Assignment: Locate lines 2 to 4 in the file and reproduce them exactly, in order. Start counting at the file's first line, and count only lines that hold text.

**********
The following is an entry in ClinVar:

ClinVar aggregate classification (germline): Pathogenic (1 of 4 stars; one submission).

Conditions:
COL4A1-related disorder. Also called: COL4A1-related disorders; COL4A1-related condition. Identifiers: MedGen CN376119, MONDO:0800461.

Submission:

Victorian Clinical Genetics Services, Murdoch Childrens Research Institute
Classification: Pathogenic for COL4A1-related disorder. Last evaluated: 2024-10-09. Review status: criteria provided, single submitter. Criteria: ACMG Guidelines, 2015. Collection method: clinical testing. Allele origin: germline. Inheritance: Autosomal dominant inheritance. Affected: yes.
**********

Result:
ClinVar aggregate classification (germline): Pathogenic (1 of 4 stars; one submission).

Conditions:
COL4A1-related disorder. Also called: COL4A1-related disorders; COL4A1-related condition. Identifiers: MedGen CN376119, MONDO:0800461.